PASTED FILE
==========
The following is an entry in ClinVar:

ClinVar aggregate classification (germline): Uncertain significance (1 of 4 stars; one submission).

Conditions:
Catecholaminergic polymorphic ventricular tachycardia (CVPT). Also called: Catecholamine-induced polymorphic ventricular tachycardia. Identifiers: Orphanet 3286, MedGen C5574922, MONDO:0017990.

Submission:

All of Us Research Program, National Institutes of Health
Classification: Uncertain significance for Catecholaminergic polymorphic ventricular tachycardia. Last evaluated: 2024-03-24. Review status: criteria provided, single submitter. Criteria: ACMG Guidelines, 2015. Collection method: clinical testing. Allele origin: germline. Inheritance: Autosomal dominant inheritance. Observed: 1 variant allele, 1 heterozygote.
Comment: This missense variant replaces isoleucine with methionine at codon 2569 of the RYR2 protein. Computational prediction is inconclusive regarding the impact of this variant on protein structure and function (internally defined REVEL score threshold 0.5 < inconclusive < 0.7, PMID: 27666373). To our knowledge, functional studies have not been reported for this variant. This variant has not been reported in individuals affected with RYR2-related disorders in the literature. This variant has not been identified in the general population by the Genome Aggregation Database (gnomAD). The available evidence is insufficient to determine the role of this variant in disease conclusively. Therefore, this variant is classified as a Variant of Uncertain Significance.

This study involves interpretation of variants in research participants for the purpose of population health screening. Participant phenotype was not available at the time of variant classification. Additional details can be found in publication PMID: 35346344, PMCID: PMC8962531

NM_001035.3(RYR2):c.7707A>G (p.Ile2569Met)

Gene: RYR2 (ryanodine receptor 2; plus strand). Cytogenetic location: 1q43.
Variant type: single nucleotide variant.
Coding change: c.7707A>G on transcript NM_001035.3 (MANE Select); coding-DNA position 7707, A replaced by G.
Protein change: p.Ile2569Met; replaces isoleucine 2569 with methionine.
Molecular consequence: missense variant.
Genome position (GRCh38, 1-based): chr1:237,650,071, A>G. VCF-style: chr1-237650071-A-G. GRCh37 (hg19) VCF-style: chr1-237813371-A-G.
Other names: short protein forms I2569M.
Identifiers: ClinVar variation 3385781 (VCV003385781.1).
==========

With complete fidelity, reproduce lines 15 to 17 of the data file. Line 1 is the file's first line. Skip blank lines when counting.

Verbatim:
Molecular consequence: missense variant.
Genome position (GRCh38, 1-based): chr1:237,650,071, A>G. VCF-style: chr1-237650071-A-G. GRCh37 (hg19) VCF-style: chr1-237813371-A-G.
Other names: short protein forms I2569M.